Journaling

Brain Injury Blog by Janelle Breese Biagioni

April 11, 2011

Journaling

Keeping a journal has many benefits. The most obvious is that is a way to record time, keep track of our accomplishments, disappointments and transformations. The added benefits are very therapeutic. For example, keeping a journal to record your feelings and thoughts provides the writer with a safe, non-judgemental place to work through what is going on for them. If keeping a journal to help you or someone you know work through their feelings, here are some basic guidelines to follow:

  • The journal is private property and unless the invitation is extended, it is for the writer’s eyes only.
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  • Include a statement like the following in the front of the journal: This journal is a record of my private thoughts. It is not intended to hurt anyone. It is intended to help me heal. Please respect my privacy and do not read.
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  • Pace yourself when writing about deep emotional pain. Do this by giving yourself permission to stop at the end of a page or two pages. Fold the page over from the outside to the binding to indicate to you that this was painful piece of work and you may not want to read it again.
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  • Do not judge while writing in a journal. Do not worry about your grammar, spelling or punctuation. This is a place to safely tuck your innermost thoughts and feelings. Getting hung up on the “mechanics of writing” will interfere with the process.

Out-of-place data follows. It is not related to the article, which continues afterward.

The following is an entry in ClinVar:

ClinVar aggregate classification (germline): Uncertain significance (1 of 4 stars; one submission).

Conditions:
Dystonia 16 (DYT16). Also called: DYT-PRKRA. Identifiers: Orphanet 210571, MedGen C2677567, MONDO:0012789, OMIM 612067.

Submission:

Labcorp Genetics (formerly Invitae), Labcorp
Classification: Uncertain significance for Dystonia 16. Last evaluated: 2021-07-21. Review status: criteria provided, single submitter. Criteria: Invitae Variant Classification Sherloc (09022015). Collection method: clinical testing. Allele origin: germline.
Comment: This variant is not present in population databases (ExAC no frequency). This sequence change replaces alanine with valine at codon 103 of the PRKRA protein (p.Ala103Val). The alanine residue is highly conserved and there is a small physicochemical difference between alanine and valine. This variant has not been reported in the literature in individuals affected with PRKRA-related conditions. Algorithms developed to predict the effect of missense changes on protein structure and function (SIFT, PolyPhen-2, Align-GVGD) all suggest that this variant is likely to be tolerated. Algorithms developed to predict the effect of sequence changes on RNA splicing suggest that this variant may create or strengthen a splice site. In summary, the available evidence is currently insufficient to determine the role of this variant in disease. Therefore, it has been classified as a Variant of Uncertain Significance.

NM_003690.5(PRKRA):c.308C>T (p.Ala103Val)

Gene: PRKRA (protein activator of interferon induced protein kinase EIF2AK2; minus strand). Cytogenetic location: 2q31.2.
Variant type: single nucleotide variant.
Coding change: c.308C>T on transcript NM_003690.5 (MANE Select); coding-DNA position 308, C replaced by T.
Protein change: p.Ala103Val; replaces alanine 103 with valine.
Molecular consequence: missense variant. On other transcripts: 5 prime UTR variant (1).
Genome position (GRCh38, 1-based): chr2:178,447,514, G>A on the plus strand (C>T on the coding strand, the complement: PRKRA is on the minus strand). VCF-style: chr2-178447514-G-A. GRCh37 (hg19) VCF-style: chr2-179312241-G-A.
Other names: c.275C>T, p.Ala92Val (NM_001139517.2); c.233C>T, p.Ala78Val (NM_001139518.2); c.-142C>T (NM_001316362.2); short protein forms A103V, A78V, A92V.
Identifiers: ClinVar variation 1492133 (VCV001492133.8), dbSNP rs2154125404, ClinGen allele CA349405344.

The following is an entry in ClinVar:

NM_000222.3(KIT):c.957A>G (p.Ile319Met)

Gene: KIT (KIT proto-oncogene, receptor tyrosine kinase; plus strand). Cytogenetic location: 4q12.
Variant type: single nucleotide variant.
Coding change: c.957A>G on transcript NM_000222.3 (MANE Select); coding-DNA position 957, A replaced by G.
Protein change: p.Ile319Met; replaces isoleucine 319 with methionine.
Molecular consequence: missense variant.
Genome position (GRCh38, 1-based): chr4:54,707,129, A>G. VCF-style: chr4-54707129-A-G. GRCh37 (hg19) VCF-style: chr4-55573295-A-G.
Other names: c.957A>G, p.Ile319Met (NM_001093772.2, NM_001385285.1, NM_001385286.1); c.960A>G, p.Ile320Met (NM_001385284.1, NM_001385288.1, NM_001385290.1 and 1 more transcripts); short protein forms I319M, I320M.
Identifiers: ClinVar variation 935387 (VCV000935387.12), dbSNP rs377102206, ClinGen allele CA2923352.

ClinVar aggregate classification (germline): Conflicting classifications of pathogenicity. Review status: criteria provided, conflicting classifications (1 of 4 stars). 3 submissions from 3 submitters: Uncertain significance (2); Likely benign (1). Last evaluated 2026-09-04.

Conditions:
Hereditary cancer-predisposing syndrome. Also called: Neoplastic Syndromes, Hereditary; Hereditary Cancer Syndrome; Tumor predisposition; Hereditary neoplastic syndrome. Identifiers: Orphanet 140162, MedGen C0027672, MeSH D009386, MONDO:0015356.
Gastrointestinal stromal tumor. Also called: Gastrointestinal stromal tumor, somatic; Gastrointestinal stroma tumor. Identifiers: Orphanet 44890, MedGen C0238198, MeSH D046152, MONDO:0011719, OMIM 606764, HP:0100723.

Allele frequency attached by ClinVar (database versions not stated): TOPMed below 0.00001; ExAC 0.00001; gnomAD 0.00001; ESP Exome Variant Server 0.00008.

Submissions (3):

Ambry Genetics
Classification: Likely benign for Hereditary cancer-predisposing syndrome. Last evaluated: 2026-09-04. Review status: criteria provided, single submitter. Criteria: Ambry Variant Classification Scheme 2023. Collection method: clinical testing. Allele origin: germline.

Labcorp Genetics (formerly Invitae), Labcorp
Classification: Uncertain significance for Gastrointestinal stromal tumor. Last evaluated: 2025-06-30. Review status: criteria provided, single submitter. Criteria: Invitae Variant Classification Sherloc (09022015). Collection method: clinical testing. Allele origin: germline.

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  • Use different coloured pens and pencils for added flair.
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  • Draw pictures or glue photos/images and words into the journal.
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  • Set aside private time to write in your journal. Ask to not be disturbed. Turn off the phone and go someplace very quiet and serene.
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  • After you finish journaling, take some time to ease back into your daily routine. Sip hot tea, take a bath, or go for a brisk walk.

One response to “Journaling”

  1. Marie G. Cooney says:

    Thanks Janelle!

    Couldn’t agree more. I like having a large artist book for journaling with pictures and/or words. Being a TBI survivor, I never know which will be more accessable to me on any particular day. As I like to tell people, it doesn’t matter if pictures or words help you communicate (with others or for yourself). I also tell people I used to be embarrassed that I lost spelling post injury. If my brain makes work finding errors, it only makes sense this also applies to spelling. I had to get over the fact that I’m a college graduate, former teacher, and writer who can’t spell as well I did prior to my injuries. I look forward to future postings.

    Marie G. Cooney
    TBI Survivor

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